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Asturiana: Songs from Spain and Argentina
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Asturiana - Songs From Spain And Argentina
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Spanish songs lend themselves particularly well to instrumental transcription due to their frequent foundation in folk and popular styles of song and dance. Their melodic beauty and rhythmic energy create an intense atmosphere of tenderness and nostalgia with sudden outbursts of vitality - a most evocative music that doesn't seem to call for any verbal emphasis. For Manuel de Falla, whose famous "Siete Canciones Populares Espanolas" form the centrepiece, the spirit of Spanish popular music was more important than the actual lyrics. The album offers a fascinating overview of different idioms in Spanish and Argentine song.
The fascination for song is central to Kim Kashkashian's artistic credo, her constant wish to "bring a string instrument to express even a small fraction of the melodic and emotional information that a voice imbues." Many of her ECM releases have circled around instrumental song, most of all 'Voci' (Berio's settings of Italian folksongs) and 'Hayren' with the Armenian songs of Komitas adapted by Mansurian.
Kashkashian's and Levin's duo, dating from the mid-70s, is a true musical partnership, observed especially in their ECM discs from 'Elegies' (1986) onwards, including Schumann, Brahms, Hindemith, Shostakovich and others. It is the difference between their musical approaches - Kashkashian's lyricism and love for the melodic line combined with Levin's strong interest in structure and stylistic considerations - that made this collaboration so fruitful. In fact, the new record demonstrates an extraordinary degree of freedom and flexibility, both rhythmically and sonically.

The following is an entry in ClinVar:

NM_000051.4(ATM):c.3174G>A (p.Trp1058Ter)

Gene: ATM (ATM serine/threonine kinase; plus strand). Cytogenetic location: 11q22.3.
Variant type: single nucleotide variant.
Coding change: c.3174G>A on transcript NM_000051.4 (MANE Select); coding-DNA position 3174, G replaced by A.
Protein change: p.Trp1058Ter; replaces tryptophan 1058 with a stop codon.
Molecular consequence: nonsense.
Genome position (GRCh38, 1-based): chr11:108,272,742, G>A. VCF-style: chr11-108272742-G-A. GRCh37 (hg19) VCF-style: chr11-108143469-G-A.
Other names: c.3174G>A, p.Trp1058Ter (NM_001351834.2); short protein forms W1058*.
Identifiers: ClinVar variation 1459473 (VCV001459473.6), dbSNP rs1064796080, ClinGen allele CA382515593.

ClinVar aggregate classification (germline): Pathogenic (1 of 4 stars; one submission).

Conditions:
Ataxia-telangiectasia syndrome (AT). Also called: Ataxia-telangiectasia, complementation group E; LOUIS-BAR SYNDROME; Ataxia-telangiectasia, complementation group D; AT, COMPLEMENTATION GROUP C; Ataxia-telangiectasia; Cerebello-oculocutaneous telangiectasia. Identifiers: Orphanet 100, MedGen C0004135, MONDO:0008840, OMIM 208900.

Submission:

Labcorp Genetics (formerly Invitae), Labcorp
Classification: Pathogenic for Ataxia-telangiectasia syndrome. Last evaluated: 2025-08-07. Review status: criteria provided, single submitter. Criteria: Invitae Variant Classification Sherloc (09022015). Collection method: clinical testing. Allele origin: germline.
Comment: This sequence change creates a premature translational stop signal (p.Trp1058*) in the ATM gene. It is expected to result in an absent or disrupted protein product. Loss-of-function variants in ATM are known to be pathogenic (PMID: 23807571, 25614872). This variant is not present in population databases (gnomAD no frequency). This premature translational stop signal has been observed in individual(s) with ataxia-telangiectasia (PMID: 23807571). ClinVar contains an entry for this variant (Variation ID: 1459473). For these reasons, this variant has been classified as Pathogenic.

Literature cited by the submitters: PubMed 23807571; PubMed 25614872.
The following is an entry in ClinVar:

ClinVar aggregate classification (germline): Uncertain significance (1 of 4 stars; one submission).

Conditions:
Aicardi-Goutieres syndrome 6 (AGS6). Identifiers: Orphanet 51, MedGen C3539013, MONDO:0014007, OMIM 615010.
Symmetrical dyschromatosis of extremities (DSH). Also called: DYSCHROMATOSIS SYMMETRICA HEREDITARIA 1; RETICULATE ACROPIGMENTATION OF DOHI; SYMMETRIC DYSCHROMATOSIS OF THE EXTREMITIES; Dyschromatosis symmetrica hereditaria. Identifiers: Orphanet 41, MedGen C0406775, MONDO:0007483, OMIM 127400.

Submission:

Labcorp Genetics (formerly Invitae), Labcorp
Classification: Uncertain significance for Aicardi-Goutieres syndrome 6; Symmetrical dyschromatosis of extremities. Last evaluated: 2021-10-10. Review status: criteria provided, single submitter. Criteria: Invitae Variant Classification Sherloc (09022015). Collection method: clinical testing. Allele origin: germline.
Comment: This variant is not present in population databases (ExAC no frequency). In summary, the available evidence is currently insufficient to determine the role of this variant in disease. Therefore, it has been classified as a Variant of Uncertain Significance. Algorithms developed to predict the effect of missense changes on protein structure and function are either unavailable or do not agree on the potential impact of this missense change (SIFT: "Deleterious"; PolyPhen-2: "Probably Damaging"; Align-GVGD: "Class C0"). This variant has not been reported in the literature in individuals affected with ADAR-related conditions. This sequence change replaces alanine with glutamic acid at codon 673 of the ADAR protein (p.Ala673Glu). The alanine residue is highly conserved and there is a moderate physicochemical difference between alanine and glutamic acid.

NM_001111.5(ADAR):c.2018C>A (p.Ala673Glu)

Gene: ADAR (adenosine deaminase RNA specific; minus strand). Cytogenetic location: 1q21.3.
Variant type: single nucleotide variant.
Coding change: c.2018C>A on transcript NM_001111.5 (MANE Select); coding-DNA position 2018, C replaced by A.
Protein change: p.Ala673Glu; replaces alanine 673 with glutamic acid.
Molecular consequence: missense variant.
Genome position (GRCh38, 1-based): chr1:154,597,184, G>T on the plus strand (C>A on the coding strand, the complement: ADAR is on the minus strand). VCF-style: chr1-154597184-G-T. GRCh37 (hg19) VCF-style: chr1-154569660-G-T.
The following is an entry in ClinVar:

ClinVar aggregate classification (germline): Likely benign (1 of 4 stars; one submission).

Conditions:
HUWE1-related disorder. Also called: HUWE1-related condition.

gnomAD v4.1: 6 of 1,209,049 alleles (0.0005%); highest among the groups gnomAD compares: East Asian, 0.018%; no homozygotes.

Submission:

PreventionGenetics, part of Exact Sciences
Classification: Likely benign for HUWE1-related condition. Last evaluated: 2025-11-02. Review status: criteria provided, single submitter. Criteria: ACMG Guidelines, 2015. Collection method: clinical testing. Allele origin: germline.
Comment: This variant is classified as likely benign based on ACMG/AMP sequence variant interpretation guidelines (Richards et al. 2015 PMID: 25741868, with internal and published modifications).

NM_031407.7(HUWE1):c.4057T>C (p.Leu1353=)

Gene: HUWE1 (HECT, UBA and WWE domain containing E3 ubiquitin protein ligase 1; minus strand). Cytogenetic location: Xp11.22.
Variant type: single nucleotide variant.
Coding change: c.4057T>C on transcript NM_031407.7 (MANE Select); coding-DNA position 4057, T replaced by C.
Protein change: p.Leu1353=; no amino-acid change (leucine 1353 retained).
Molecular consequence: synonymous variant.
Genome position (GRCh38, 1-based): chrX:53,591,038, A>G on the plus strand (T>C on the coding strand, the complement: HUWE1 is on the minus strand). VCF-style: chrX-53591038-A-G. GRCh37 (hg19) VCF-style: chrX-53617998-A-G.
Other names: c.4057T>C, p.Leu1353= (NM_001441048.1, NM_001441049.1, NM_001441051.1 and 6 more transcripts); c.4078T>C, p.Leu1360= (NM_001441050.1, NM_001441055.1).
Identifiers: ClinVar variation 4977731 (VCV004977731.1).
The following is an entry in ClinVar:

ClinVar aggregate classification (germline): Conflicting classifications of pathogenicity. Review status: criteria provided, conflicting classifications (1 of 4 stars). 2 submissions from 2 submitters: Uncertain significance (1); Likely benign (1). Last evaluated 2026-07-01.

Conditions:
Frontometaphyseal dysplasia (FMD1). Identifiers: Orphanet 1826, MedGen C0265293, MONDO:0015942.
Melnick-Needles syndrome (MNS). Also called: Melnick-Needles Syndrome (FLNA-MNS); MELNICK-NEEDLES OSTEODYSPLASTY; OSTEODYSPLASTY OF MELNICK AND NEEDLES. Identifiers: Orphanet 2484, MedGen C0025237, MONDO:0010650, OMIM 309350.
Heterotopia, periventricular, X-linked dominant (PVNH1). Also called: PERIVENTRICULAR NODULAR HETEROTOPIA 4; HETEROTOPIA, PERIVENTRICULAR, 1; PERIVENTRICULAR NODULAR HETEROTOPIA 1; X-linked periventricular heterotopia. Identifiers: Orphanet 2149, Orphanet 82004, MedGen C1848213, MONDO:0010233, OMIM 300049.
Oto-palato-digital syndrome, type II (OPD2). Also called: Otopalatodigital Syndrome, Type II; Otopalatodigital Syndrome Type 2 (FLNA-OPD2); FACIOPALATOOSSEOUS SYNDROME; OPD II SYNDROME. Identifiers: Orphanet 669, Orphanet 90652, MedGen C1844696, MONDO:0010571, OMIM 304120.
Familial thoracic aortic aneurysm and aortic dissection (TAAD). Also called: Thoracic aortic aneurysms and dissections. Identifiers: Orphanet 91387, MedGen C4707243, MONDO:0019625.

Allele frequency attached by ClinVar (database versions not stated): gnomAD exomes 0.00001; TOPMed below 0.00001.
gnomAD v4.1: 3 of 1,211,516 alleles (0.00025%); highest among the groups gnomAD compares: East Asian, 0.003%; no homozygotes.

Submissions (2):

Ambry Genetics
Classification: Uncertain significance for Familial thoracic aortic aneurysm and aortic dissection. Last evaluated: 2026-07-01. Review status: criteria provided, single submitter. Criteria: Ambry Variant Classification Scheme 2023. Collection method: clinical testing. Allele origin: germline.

Kim Kashkashian (viola), Robert Levin (piano)
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So began my constant fascination with song -and the accompanying challenge of bringing a string instrument to express even a small fraction of the melodic and emotional information that a voice imbues.
Song, with or without words, is the most potent of cures. Song allows the spirit to fly in lonely exploration yet it provides the most diverse of spirits the vehicle of union.
If we are all groping in the dark towards a faintly sensed light, then anything that brings us closer to that light is a boon. When I look back on my work, and when I imagine future forms for that work, the one certainty is song."
(Kim Kashkashian, liner notes)
The viola is a lovely instrument, much neglected in classical music prior to the twentieth century. Until recent times it was primarily used to provide harmony to its lighter, higher pitched, more agile cousin, the violin. Beethoven, Mozart and Bach all preferred playing the viola when they played in ensembles and other composers, from Haydn to Benjamin Britten have played viola in ensembles. In the twentieth century, things changed for the viola, though not a lot. A small number of virtuosos --William Primrose foremost among them--and composers -Hindemith, Elliott Carter, Britten--championed the instrument, leading to a very small resurrection of this much undervalued string instrument. (In pop music, John Cale, formerly of The Velvet Underground played electric viola and lues player Clarence `Gatemouth' Brown also played the viola.)